I started to write a story earlier in the week saying that the third annual Davis Beer Week in August had been canceled, which was disappointing news. But just as I was ready to file, I got a call from organizer Henry de Vere White informing me that the event, scheduled to culminate with the Davis Bike & Brew Fest on Aug. 15, was back on.
Canceled and un-canceled in the span of four hours.
There’s a lot of fear and trepidation right now about these kinds of events, whether they’re with beer or wine. Just look at the recent cancellation of Sacramento’s Grape Escape. Well-intentioned people are afraid of inadvertently violating the state’s arcane and confusing “tied house laws” that pertain to alcohol producers and retailers.
The good news: The state Department of Alcoholic Beverage Control has given a strong signal that it wants to be part of the solution by reaching out to Davis Beer Week sponsors and getting the event back on track. I wondered if this was a sign that ABC was turning the page and wanted to be seen as a facilitator, not just an enforcer.
I asked ABC officials that question and got an emailed statement: “(ABC) remains committed to ensuring that licensees and consumers can participate in safe and enjoyable events. We continually work with organizers to ensure events are compliant with alcoholic beverage laws. ABC approved over 27,000 special event permits last year. We understand the complexity of the alcoholic beverage control laws, and are always available to answer questions or concerns. The Department appreciates the economic benefit that local alcohol related events provide to the economy, and will continue to make sure they’re done fairly, safely and appropriately.”
Bike Dog gets bigger
I heard a hot rumor last week that Bike Dog Brewing, the popular little brewery in West Sacramento, was looking to open a taproom in midtown, so I reached out to co-owner A.J. Tendick for confirmation. It’s not true, he said. At least not yet. A remote tasting room is about two years away, even if Bike Dog’s growth is well ahead of schedule.
We don’t normally report tidbits that aren’t true, but Tendick went on to tell me some actual good news: Bike Dog has gotten bigger.
“What I can tell you,” he said, via email, “is that we secured the (building) next to us ... which doubles our footprint and will allow us to modestly expand the tasting room (and have access to two more bathrooms). But more importantly it will allow us the space to install a bigger cooler to support the two new tanks we have on order (50 percent total tank capacity growth).
So while you may have to wait awhile for Bike Dog’s midtown grid domination, it’s great to hear that Bike Dog is having a growth spurt.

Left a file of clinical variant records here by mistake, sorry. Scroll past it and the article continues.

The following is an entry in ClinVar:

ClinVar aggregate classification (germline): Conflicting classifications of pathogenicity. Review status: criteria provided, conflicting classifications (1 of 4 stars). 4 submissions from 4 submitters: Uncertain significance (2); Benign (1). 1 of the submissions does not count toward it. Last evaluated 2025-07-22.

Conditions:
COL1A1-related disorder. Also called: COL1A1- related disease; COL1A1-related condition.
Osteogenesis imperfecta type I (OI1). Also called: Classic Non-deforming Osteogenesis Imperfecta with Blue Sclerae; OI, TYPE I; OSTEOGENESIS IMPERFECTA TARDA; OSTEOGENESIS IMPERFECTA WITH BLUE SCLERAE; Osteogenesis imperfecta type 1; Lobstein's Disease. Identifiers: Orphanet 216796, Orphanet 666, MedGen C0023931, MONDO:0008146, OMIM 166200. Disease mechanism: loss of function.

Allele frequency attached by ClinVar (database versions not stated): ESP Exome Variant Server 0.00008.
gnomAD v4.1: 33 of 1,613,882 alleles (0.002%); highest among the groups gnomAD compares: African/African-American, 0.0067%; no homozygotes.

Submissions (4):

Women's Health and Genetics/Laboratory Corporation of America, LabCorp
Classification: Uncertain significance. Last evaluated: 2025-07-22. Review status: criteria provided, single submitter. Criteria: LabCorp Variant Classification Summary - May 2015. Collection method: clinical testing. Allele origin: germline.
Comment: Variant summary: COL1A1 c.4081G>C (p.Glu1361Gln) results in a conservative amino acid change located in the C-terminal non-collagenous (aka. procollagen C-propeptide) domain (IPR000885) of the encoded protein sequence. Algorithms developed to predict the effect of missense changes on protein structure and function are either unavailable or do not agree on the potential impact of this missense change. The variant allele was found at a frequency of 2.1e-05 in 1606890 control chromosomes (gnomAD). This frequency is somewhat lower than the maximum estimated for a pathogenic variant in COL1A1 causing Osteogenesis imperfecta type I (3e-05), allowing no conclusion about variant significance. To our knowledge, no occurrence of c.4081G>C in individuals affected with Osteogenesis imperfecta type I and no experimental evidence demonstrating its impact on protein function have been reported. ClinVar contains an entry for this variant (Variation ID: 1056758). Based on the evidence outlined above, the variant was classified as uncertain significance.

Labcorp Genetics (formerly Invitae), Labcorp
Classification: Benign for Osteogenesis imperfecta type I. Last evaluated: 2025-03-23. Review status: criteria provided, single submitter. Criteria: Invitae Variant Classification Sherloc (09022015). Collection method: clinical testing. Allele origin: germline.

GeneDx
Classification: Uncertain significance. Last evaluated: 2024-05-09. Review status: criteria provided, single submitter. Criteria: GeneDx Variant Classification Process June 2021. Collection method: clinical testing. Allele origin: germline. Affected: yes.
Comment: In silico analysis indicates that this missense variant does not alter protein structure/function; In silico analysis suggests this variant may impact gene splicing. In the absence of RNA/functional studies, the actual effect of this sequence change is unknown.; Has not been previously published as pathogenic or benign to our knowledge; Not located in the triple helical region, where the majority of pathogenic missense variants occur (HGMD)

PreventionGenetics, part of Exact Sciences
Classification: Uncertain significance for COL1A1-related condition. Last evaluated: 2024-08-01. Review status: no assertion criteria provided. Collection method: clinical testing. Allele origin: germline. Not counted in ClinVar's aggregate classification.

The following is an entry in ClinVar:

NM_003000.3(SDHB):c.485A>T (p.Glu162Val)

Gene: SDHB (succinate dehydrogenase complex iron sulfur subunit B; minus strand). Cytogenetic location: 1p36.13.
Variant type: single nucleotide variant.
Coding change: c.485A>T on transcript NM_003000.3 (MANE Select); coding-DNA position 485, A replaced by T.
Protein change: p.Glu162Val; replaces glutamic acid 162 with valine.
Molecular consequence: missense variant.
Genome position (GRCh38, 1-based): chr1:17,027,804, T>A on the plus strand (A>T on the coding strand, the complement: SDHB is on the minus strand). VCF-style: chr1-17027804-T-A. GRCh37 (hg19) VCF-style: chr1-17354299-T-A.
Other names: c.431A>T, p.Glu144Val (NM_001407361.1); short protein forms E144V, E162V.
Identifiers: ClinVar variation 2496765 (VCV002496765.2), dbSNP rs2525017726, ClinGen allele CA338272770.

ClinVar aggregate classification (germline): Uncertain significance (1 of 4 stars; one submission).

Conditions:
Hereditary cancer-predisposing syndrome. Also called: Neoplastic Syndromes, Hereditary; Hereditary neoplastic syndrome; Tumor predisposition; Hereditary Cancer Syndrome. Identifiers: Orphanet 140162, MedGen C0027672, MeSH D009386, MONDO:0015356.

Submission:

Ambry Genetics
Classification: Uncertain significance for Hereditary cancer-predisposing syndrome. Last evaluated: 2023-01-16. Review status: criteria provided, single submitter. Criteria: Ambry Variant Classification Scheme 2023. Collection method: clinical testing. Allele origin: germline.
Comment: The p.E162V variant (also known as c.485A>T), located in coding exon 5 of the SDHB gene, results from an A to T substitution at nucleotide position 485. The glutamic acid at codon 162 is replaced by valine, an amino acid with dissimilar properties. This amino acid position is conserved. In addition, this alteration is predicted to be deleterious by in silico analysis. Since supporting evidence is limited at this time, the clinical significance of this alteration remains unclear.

East Sac brewery boom
Last week’s Beer Run focused on Twelve Rounds Brewing’s setbacks, struggles and perseverence as it spent three years trying to open. Expect that to happen in July.
What I didn’t have room to tell you is that Sactown Union Brewery is getting ready to make East Sacramento an even better craft beer community. The brewery, which will be at 1210 66th St., has had its demolition and building permits approved.
Red tape? Delays? Plenty of both.
“We were held up a long time by the city. Our conditional use permit was supposed to take 60 days and it took five months,” said co-founder and CEO Quinn Gardner, whose business partner, Michael Barker, is the brewmaster. “Our building permits were supposed to take 15 business days; they took 2 1/2 months.”
Now everything is moving ahead with the 7,300-square-foot building, which will include an “urban rustic” tasting room by interior designer Whitney Johnson, whose clients include Hook & Ladder, Shady Lady, Pizzeria Urbano and Goldfield’s Trading Post.
Gardner said the beer lineup will include many German styles, along with an IPA and double IPA that emphasize balance by being “clean, consistent and solid.”
Sactown Union also continues to take on member investors. They’re at 38 and counting. Each investor pays $5,000 up front and receives a generous payback plan, Gardner told me.
There’s also a strong focus on community, including a line of beers that will highlight “a social catalyst” (i.e. first responders, Cesar Chavez, Martin Luther King Jr.). Portions of sales of those beers will go toward scholarships, charities and more.
While the brewery’s website currently says it will open in July, that’s probably too optimistic, given those bureaucratic delays.
“We’ll probably be brewing beer in July, but I don’t think our tasting room is going to open until mid-August,” Gardner said.
While the delays may be frustrating, the good news is we’ll soon have East Sacramento craft breweries on 57th Street (Twelve Rounds) and 66th Street, along with Hoppy Brewing on Folsom Boulevard. There are also some terrific beer-focused pubs and eateries in the neighborhood, including The Shack, OneSpeed Pizza, Hot City Pizza and Bonn Lair, along with the Corti Brothers grocery store, which has one of the best beer selections in town.